No on right to farm
A casual reading of the ballot wording for Amendment 1, “right to farm” amendment, appears reasonable. However, I encourage voters to read the actual text of the proposed amendment.
I have two major concerns with the amendment:
1) I am frustrated with special-interest groups using the Constitution to enact statutes that cannot pass the established legislative process. If these statutes cannot withstand the normal legislative process, then they are probably not good public policy.
2) The wording of the amendment is too general, and interpretations will be settled in our clogged court system. It seems to me Missouri farmers already have the inalienable right to farm, as does any other business of the state.
This amendment would establish a bad precedent for other special interests to propose their business practices “be forever guaranteed in this state.”
As a side note, I addressed my concerns to my representatives, state Rep. Jay Houghton and U.S. Rep. Blaine Luetkemeyer, who have publicly supported this proposed amendment.
I received no response from Mr. Houghton (he received my correspondence), and Congressman Luetkemeyer provided a standardized constituent-response message that did not address my specific concerns.
After careful consideration, I will vote no on Amendment 1.
Philip E. Glenn
Glenn Acres Farm Inc.
I’d like to say thank you to the editorial board for its July 14 piece, “Advice to the ‘suspended status’ voters of Kansas.”
I’d like to emphasize this: Your voting rights may be suspended even though you remember registering to vote.
We live in Johnson County, and the Johnson County Election Office does us the great service of sending out a voter-information card before every election — even the primaries. My certificate of registration, voting place and information on advance voting by mail are all clearly stated on my personally addressed postcard notification.
I don’t know what happens elsewhere. But, if you have not received a copy of your voting information by mail, the best place to look for help is probably your county election office.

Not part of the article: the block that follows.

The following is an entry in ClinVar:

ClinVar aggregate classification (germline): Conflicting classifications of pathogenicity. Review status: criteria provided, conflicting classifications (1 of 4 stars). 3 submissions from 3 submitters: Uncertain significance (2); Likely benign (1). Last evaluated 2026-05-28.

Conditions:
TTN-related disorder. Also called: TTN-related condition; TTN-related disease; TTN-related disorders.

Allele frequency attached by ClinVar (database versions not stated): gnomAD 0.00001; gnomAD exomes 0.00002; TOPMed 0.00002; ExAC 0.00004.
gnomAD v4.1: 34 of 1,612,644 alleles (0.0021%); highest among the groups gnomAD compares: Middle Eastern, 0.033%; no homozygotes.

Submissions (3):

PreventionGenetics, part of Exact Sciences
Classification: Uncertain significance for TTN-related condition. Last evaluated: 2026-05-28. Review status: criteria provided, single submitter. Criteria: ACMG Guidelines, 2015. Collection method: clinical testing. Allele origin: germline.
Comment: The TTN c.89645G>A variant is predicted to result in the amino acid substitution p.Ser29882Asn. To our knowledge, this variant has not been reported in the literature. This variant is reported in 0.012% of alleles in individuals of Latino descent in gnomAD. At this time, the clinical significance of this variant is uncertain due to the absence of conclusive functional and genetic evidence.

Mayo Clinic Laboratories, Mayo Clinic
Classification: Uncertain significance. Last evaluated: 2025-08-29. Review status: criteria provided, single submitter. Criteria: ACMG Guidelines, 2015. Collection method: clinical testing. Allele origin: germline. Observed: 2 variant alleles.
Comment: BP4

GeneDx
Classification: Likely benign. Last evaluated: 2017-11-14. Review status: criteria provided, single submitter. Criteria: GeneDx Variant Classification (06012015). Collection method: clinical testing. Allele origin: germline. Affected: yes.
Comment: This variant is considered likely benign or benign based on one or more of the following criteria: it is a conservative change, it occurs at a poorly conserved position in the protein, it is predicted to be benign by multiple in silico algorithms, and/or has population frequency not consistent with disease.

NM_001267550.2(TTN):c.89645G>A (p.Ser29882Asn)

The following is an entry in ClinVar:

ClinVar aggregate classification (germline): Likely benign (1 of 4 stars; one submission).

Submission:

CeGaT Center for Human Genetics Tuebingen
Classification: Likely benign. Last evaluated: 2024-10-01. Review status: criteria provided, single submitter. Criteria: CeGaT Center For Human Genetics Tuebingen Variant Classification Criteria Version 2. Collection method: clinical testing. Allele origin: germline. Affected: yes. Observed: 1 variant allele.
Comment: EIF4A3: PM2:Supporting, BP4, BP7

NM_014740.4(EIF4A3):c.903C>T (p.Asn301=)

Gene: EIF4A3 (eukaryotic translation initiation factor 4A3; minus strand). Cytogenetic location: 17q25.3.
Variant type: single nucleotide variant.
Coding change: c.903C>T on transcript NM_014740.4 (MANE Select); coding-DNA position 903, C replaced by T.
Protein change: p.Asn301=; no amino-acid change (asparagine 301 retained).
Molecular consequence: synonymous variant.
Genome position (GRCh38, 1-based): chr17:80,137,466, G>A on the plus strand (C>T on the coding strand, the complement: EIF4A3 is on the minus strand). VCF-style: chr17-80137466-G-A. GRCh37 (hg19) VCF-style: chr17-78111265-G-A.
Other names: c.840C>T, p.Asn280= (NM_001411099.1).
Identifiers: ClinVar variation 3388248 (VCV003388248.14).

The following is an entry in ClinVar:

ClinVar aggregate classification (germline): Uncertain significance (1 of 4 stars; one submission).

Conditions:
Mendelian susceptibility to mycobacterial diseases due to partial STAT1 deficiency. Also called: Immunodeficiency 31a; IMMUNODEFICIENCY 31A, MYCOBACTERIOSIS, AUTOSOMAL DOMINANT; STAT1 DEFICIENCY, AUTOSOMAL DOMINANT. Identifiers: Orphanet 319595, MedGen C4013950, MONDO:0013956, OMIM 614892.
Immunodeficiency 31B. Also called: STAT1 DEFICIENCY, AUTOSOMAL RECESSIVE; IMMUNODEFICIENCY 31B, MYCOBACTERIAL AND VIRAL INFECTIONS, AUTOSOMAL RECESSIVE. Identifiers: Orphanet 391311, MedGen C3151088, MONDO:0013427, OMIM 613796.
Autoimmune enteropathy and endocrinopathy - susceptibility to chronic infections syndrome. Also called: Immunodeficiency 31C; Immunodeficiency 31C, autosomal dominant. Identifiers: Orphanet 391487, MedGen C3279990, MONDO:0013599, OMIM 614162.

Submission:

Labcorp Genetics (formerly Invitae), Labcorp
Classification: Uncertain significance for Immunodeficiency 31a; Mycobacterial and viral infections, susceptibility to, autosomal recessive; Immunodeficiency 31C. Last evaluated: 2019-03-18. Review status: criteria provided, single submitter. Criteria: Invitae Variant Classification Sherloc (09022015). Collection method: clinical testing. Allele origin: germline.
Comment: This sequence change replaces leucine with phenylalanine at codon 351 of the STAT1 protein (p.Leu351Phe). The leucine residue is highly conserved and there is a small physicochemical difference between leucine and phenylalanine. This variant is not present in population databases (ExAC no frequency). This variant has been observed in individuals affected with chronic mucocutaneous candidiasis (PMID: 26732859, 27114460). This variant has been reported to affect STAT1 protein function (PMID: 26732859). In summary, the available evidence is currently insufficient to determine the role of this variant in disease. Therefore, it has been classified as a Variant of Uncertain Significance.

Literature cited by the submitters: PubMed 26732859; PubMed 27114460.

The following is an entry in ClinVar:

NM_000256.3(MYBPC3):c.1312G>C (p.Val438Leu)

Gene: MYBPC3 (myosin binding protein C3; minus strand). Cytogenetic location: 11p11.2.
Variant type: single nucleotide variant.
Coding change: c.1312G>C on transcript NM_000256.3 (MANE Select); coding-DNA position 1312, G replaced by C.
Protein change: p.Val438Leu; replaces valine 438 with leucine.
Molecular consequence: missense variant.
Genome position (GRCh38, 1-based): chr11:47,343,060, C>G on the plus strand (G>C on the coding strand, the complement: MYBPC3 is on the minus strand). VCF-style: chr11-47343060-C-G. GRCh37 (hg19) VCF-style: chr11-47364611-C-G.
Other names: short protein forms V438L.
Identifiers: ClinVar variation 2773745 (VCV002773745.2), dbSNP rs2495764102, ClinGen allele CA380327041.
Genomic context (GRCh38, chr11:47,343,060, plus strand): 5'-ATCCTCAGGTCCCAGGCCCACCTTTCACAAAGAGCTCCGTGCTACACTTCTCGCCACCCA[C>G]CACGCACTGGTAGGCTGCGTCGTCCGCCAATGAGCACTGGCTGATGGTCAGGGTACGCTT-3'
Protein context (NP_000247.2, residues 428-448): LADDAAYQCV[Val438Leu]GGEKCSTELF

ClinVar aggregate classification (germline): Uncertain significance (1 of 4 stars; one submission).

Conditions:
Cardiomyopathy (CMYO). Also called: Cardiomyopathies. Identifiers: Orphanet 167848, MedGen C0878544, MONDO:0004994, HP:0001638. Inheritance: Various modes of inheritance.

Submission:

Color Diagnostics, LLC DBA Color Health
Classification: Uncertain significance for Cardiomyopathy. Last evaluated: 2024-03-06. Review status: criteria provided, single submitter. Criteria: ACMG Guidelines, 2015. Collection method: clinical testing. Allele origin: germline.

It is also possible to search for your registration status at the secretary of state’s website.
And, the League of Women Voters is nonpartisan and a good source of information.
Streetcar in midtown
Regarding the sales tax and the Kansas City streetcar project extension, a true-or-false quiz:
Third District residents are elated that we are included.
Third District residents can’t wait for a streetcar running from Main Street on Linwood Boulevard to Prospect Avenue.
There are numerous attractions on Prospect Avenue.
If for some reason the project doesn’t materialize, Third District residents won’t be stuck with the sales tax.
All of the above are false.
I am writing in response to Jeneé Osterheldt’s July 12 column, “Don’t let size make you feel like a 0.”
I have been underweight my entire life. I am 40 years old and have a very hard time shopping anywhere.
People act as if it is OK to say things about a skinny person’s body. But society says we are discriminating and being just plain rude if we use the word “fat.”
More clothing manufacturers should realize there are all different types of people instead of trying to stay with average, whatever that means. I enjoy shopping as much as the next girl, but it is getting more and more difficult.
I welcome choices, and not the one that “I need to put more meat on my bones.” Lane Bryant is a choice, right?
With respect to the Department of Veterans Affairs debacle, Benghazi, Internal Revenue Service scandal and Ukraine land grab, here are a few observations.